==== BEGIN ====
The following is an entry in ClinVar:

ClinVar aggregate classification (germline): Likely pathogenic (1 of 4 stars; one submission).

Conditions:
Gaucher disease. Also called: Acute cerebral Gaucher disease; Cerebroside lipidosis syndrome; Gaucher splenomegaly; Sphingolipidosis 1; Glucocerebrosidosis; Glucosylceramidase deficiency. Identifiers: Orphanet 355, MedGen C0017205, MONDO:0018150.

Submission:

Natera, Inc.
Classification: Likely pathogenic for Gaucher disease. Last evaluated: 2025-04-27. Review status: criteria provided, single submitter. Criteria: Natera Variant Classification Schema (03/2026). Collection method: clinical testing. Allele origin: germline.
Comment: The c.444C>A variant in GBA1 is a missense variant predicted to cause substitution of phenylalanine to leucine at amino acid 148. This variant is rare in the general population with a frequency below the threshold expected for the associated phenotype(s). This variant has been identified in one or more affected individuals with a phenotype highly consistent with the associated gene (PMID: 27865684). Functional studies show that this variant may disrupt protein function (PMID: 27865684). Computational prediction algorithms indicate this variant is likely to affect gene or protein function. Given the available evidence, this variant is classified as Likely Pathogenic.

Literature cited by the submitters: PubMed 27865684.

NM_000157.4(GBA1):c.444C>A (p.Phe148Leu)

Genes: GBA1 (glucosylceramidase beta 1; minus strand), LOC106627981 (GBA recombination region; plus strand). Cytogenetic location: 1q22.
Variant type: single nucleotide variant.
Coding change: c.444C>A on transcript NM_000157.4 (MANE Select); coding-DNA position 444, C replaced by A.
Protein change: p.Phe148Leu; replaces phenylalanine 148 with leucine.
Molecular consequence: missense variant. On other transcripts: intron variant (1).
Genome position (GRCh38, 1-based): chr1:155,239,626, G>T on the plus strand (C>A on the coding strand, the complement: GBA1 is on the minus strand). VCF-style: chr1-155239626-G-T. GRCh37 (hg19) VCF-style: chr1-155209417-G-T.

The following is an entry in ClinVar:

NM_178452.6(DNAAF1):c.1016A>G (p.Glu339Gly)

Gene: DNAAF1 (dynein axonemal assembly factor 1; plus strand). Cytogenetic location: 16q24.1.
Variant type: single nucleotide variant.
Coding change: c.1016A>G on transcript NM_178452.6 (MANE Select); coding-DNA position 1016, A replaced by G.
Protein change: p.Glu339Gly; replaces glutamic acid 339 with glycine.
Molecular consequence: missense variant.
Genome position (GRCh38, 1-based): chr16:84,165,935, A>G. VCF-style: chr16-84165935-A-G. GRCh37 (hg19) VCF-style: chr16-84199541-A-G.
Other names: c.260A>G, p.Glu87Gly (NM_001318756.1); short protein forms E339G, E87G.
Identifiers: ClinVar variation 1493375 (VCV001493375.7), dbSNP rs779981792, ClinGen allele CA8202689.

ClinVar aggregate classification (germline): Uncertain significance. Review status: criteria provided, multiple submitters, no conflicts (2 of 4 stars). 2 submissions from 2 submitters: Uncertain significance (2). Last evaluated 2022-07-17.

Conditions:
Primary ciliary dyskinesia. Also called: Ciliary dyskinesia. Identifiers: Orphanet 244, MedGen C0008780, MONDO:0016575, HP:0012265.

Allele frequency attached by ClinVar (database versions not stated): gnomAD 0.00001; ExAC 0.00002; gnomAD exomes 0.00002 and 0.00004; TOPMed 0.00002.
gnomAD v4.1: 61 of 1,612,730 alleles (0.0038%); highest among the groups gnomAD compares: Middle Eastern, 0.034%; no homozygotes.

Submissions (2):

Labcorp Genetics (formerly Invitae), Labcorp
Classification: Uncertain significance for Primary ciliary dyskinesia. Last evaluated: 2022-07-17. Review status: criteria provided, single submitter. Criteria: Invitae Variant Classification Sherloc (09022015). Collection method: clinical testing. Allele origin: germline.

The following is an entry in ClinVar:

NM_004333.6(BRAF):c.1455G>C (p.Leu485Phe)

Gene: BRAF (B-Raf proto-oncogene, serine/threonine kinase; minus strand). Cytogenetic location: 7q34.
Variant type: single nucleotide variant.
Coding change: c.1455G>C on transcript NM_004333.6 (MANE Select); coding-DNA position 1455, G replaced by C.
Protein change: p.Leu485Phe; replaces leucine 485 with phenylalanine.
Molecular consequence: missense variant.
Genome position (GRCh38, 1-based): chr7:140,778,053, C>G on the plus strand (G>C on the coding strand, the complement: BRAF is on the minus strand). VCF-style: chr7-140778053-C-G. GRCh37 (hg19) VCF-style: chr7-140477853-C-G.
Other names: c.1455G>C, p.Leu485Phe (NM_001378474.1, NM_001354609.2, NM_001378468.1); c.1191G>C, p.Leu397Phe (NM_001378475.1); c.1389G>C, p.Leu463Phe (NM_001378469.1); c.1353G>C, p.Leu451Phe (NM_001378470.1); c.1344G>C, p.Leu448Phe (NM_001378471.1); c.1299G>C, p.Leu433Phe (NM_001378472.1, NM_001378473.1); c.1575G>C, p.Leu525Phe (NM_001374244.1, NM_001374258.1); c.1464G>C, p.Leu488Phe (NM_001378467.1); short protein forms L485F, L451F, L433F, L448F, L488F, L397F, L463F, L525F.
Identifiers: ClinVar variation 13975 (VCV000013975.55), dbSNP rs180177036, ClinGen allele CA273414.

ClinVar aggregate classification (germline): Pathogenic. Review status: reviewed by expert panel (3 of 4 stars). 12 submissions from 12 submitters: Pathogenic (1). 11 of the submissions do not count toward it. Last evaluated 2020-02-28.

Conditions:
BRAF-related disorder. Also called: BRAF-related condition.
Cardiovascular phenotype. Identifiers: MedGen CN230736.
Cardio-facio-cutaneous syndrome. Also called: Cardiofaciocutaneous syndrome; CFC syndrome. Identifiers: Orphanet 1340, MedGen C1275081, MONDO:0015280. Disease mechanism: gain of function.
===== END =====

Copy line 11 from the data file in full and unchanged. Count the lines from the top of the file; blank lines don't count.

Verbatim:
Genes: GBA1 (glucosylceramidase beta 1; minus strand), LOC106627981 (GBA recombination region; plus strand). Cytogenetic location: 1q22.